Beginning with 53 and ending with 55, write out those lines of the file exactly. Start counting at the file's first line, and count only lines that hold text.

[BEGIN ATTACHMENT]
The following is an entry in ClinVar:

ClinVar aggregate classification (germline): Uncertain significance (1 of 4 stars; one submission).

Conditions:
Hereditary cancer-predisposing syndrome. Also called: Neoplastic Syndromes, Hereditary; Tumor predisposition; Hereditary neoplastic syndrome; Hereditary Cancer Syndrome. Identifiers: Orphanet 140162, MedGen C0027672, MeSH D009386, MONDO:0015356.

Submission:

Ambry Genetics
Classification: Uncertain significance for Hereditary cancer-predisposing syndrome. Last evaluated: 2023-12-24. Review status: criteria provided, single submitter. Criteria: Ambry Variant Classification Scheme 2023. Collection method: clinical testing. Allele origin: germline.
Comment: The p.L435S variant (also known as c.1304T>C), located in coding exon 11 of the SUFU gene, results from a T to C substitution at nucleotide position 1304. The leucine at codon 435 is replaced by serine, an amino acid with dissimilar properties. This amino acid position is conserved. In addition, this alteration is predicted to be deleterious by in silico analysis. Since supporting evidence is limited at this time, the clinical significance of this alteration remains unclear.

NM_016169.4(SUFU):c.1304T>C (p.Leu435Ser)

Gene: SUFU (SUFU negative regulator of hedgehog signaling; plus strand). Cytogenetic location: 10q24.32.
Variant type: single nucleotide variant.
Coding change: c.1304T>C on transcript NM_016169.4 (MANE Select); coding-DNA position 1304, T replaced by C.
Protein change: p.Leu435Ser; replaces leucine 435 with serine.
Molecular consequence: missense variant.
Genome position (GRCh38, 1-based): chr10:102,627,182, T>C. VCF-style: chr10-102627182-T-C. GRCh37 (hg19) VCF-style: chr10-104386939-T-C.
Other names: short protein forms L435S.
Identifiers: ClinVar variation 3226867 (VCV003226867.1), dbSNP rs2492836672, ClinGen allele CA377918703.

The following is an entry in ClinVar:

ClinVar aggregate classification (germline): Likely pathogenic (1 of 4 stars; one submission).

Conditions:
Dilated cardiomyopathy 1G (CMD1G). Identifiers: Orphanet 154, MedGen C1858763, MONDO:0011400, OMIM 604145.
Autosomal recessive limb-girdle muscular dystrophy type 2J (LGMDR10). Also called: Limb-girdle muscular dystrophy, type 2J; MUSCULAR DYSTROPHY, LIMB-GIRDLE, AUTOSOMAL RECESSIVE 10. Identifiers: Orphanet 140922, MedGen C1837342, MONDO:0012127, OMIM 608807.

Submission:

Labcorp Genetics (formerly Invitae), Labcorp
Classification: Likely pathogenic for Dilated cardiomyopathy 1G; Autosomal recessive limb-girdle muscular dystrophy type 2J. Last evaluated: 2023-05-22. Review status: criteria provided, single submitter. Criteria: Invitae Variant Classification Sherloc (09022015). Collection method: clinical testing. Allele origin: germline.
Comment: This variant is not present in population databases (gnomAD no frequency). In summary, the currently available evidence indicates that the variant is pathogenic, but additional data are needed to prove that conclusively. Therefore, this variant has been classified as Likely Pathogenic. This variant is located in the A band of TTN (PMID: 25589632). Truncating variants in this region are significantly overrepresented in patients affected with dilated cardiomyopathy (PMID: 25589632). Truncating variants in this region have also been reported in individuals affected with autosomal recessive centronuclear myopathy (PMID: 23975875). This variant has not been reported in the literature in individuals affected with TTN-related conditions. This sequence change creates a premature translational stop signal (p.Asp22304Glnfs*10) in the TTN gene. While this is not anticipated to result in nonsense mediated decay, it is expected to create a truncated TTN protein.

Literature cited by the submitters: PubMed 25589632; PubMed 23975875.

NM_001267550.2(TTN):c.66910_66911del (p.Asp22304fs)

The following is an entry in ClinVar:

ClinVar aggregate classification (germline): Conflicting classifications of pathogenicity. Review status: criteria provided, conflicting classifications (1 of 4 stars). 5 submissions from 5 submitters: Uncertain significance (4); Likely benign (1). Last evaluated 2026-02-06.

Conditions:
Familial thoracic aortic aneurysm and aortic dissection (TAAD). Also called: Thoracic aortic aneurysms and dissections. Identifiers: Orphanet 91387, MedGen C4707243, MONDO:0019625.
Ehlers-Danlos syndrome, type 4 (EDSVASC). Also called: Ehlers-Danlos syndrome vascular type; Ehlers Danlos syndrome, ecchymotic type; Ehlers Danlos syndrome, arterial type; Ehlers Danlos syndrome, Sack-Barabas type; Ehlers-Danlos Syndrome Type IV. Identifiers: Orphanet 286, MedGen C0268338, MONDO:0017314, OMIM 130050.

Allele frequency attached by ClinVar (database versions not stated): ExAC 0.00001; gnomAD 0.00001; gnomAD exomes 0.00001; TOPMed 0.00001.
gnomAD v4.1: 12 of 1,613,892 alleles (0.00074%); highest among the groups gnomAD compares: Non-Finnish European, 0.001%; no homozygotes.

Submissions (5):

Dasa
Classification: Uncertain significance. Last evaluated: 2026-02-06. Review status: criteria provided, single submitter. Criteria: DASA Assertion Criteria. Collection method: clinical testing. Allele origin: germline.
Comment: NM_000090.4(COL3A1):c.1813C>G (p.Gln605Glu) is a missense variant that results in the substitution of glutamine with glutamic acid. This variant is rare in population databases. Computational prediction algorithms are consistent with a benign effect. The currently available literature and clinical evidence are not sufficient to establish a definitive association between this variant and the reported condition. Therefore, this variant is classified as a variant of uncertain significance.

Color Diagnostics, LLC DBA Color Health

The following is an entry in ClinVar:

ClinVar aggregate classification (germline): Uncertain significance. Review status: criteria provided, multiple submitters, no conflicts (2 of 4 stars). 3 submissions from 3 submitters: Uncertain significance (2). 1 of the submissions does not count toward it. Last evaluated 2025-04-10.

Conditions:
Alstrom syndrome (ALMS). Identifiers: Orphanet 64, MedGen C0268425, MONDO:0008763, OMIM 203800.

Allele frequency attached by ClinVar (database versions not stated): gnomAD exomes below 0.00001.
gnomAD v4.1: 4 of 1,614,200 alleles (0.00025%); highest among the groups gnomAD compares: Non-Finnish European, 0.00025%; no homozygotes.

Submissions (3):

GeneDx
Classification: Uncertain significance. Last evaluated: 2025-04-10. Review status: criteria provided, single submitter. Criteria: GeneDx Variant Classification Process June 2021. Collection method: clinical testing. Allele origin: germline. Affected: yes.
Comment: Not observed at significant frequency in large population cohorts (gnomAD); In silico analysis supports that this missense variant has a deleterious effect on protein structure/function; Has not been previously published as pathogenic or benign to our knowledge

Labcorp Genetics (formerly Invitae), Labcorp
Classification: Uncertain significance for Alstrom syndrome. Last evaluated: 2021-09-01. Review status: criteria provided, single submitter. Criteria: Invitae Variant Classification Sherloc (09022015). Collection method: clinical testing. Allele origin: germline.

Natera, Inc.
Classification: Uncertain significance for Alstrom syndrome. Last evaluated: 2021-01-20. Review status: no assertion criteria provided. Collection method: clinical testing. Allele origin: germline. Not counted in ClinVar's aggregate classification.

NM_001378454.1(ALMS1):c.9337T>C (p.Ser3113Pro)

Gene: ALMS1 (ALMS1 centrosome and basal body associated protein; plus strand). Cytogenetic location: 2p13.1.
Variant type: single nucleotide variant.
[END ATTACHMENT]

Natera, Inc.
Classification: Uncertain significance for Alstrom syndrome. Last evaluated: 2021-01-20. Review status: no assertion criteria provided. Collection method: clinical testing. Allele origin: germline. Not counted in ClinVar's aggregate classification.

NM_001378454.1(ALMS1):c.9337T>C (p.Ser3113Pro)